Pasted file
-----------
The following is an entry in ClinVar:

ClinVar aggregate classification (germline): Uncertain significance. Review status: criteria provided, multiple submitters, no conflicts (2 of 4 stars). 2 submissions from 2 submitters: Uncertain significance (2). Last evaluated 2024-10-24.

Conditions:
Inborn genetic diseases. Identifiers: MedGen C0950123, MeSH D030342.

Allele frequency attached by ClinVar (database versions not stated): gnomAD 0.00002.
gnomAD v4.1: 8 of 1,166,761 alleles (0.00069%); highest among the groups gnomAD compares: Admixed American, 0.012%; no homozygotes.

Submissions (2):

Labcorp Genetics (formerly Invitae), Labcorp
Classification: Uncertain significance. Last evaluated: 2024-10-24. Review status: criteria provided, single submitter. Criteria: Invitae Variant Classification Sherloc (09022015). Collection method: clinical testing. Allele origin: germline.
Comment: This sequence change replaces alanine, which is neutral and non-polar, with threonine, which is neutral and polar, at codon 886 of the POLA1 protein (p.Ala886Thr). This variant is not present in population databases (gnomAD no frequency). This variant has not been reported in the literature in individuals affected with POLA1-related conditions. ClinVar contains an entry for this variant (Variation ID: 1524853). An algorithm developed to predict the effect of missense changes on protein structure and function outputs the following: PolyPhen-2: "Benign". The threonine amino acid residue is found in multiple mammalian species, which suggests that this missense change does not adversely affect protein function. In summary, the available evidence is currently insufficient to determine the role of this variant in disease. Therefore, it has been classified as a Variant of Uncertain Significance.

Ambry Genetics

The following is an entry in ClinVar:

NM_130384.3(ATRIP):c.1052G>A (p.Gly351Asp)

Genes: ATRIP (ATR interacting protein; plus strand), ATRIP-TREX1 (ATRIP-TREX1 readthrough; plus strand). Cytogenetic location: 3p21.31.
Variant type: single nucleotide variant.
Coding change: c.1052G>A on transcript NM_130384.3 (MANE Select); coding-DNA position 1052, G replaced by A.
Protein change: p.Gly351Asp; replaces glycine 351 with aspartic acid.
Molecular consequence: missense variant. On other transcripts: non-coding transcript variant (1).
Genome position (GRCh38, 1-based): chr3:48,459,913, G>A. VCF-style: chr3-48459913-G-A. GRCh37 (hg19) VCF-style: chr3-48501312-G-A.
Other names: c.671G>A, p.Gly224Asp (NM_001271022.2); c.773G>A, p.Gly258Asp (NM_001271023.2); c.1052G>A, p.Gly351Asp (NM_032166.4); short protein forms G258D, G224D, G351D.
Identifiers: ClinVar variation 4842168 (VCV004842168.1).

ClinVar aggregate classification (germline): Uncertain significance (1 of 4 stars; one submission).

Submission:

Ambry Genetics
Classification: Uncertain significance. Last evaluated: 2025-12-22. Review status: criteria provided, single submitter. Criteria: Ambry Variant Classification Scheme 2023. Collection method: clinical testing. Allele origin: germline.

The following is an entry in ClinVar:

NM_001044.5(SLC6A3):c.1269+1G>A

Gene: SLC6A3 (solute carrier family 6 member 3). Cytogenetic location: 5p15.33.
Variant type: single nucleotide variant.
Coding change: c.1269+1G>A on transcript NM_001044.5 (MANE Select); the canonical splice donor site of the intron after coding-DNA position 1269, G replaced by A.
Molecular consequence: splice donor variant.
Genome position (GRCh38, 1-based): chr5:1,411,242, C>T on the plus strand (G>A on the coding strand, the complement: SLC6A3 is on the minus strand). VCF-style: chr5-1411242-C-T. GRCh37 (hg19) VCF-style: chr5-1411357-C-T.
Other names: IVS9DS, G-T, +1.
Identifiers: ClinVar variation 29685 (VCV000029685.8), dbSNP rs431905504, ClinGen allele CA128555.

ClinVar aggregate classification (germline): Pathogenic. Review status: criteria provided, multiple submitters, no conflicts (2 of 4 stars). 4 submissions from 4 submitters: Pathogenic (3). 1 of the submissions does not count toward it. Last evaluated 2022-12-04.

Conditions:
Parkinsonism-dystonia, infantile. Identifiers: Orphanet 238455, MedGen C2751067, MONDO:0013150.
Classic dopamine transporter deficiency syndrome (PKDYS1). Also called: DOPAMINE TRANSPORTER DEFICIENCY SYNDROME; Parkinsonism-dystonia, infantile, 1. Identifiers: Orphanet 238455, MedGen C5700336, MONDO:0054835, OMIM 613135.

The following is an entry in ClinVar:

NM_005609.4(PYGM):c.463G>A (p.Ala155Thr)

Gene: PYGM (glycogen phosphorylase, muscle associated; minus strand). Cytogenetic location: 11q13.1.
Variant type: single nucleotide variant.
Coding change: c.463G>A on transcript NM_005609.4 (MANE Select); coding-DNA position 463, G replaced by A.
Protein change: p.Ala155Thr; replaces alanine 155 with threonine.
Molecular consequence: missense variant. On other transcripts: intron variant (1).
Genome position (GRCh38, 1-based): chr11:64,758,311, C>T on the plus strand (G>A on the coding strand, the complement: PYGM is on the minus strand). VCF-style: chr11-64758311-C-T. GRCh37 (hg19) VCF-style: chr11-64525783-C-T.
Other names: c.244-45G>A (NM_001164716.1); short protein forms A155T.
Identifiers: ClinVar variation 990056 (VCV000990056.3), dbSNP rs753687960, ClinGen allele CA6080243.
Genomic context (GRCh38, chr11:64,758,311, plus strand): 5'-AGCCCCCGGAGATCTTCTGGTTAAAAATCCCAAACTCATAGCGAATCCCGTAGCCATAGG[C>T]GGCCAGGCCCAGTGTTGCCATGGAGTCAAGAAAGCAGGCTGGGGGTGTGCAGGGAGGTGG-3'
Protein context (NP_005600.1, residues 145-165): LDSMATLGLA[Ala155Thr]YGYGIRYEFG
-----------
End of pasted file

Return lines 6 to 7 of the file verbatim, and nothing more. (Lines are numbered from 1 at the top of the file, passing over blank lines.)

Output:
gnomAD v4.1: 8 of 1,166,761 alleles (0.00069%); highest among the groups gnomAD compares: Admixed American, 0.012%; no homozygotes.

Submissions (2):